1. Central nervous system – When CFS patients and sedentary controls are asked to rate their perceived level of effort during an exercise test, PWCs perceive a higher level of exertion than controls [9]. This is true even when heart rate and other measures between the groups are similar, and suggests impairment of the mechanism that contributes to effort sense. Studies that demonstrate exercise lowers the pain threshold in CFS patients also suggest abnormalities in central pain processing [10].
  2. Cardiovascular/Energy system – Studies have found that peak oxygen consumption and maximum capacity for oxygen consumption are lower in CFS patients than controls [11,12,13]. Patients have difficulty achieving their predicted target heart rate, and their maximum workload at exhaustion is substantially lower than controls. The average level of maximum oxygen consumption in patients was similar to patients with chronic heart failure and other conditions [14]. Research has also suggested that muscle energy metabolism is impaired, as evidenced by higher levels of lactate and other measures of oxidative stress [15].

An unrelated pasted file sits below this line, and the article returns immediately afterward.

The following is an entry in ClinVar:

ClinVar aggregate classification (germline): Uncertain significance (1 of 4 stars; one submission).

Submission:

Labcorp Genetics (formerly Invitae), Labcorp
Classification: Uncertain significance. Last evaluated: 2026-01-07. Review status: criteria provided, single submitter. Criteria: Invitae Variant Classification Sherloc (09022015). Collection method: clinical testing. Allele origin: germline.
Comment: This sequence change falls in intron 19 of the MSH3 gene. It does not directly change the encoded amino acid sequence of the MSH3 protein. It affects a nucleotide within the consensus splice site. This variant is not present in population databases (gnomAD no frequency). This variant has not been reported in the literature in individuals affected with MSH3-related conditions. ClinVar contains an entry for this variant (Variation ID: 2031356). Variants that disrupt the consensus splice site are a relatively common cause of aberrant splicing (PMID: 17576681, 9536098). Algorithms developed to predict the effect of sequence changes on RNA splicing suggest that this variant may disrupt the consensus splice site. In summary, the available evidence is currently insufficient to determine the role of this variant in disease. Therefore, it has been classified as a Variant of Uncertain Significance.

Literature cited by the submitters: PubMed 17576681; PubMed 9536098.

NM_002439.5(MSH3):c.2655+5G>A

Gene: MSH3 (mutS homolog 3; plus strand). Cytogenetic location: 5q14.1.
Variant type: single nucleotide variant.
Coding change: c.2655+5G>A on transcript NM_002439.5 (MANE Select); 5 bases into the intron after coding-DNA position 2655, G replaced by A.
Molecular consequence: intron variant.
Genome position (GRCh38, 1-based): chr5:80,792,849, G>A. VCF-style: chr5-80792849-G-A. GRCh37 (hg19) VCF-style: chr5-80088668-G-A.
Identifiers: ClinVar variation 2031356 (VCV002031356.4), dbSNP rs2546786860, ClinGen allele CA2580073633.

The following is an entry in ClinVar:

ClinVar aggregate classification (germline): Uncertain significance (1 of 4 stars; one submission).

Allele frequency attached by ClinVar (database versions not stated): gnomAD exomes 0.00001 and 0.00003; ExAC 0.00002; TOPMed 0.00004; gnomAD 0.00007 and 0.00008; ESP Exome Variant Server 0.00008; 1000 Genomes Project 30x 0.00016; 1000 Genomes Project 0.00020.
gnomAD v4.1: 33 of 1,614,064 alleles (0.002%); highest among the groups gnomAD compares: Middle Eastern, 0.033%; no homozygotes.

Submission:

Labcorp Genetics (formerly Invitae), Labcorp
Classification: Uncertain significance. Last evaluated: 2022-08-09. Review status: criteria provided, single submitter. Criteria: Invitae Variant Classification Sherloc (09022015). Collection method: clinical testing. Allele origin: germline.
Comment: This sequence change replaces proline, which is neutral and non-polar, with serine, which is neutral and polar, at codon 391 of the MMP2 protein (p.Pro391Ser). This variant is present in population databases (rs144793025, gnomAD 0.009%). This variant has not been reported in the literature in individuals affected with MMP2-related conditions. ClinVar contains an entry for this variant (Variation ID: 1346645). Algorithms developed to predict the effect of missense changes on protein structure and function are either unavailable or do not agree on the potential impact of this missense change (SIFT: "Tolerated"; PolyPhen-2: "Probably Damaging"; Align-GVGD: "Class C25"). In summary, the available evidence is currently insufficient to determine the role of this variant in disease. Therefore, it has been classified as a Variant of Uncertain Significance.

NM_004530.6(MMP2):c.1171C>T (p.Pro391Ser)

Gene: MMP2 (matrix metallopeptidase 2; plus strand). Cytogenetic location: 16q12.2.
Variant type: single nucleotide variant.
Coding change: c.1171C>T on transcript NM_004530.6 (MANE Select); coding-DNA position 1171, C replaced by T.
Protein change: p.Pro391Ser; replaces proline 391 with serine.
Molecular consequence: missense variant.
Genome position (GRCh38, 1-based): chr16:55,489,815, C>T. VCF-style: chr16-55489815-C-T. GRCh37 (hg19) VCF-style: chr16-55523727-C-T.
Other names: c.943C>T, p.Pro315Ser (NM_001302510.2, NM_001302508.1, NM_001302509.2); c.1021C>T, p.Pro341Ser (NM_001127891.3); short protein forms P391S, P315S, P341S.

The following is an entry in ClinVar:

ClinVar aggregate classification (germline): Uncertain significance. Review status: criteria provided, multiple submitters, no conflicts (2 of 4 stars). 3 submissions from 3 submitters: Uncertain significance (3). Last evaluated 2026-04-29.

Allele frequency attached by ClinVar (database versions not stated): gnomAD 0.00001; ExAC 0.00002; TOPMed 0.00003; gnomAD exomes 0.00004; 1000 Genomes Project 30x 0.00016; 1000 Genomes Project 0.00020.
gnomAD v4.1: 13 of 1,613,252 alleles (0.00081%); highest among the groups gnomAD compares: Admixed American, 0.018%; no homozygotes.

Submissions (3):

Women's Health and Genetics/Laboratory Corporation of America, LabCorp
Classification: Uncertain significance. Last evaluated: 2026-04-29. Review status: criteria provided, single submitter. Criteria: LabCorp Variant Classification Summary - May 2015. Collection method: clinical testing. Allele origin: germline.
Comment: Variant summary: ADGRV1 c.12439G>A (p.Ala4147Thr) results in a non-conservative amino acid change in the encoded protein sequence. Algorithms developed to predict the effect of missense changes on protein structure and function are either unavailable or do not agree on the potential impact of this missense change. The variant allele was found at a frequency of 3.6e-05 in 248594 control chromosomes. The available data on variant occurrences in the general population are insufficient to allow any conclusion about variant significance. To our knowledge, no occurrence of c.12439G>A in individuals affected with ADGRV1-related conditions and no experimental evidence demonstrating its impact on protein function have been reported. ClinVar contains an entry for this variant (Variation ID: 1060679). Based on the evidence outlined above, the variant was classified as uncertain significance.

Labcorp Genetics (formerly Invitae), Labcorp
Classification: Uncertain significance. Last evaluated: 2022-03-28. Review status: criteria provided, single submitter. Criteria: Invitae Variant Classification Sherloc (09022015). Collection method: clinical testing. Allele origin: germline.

3. Immune system – Research provides evidence for associations between measures of intracellular immune deregulations and exercise performance in CFS patients [16] A 20-minute bicycle ride caused increases in the levels of the immune protein C4a in CFS patients (but not controls), and the increase was significantly correlated with the severity of post-exercise symptom flare. C4a increases in healthy athletes as well, but after intense exercise such as a 2.5 hour run [17]. A high symptom flare after exercise in CFS patients correlated with elevated levels of six immune cytokines; neither controls nor patients with lower levels of symptom flares showed the same cytokine activity [18].

Conclusion

Some CFS patients do have kinesiophobia, and many are likely deconditioned. But neither factor explains PWCs’ physiological response to exercise. In contrast, multiple abnormalities have been detected in the systems involved in the body’s response to physical activity. What do these many observed abnormalities really mean? Are they (in sum or in part) the cause of PEM, or merely the observable effects of some other process?